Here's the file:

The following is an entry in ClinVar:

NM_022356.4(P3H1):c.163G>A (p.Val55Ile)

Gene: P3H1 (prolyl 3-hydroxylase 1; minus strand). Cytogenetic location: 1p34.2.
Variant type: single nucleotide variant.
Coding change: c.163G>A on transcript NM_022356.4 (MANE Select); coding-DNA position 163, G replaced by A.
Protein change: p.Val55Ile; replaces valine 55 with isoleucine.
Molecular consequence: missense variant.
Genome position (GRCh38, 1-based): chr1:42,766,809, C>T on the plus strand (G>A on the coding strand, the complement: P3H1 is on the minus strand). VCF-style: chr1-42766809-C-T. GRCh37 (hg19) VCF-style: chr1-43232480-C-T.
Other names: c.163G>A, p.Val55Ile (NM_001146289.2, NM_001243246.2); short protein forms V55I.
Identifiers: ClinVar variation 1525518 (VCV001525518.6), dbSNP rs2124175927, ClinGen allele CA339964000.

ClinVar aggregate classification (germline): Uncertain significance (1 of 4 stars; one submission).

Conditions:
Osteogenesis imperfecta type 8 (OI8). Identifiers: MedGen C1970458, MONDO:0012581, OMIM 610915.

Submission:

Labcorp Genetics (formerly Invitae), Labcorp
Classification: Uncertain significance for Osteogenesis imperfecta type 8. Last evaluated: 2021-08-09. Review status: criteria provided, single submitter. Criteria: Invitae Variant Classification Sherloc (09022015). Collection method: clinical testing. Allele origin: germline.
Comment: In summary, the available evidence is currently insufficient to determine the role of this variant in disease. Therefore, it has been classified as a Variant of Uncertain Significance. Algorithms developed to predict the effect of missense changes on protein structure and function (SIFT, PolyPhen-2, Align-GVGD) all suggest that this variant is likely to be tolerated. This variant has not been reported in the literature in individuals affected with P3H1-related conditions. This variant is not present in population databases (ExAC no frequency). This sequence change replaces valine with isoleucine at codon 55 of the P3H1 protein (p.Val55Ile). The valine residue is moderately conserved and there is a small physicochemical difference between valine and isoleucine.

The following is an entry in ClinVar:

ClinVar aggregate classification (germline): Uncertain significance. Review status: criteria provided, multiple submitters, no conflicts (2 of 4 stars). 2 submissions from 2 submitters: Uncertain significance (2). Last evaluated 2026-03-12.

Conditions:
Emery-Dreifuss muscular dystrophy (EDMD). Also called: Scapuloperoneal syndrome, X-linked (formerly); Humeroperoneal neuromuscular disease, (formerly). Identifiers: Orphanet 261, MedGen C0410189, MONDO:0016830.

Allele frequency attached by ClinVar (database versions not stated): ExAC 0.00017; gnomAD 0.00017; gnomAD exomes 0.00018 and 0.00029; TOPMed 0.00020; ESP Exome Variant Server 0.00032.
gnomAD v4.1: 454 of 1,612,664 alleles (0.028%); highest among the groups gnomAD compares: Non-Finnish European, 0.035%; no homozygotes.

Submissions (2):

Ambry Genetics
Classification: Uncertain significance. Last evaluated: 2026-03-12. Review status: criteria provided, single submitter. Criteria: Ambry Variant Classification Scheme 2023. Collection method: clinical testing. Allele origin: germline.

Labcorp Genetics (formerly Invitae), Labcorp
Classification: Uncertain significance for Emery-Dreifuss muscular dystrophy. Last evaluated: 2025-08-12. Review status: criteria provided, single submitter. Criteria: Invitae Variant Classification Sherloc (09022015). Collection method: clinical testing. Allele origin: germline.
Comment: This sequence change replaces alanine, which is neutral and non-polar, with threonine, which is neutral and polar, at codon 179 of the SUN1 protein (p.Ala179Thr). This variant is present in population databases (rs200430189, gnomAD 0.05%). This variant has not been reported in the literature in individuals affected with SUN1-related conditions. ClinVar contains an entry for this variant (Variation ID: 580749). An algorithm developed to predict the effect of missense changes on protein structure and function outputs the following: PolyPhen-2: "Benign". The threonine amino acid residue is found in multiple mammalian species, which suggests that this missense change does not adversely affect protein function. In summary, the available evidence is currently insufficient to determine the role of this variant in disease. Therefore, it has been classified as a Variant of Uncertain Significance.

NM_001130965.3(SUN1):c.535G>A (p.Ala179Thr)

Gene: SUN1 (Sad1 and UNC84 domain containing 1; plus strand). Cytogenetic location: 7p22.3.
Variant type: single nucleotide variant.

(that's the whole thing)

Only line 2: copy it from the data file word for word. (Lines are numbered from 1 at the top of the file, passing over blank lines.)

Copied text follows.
NM_022356.4(P3H1):c.163G>A (p.Val55Ile)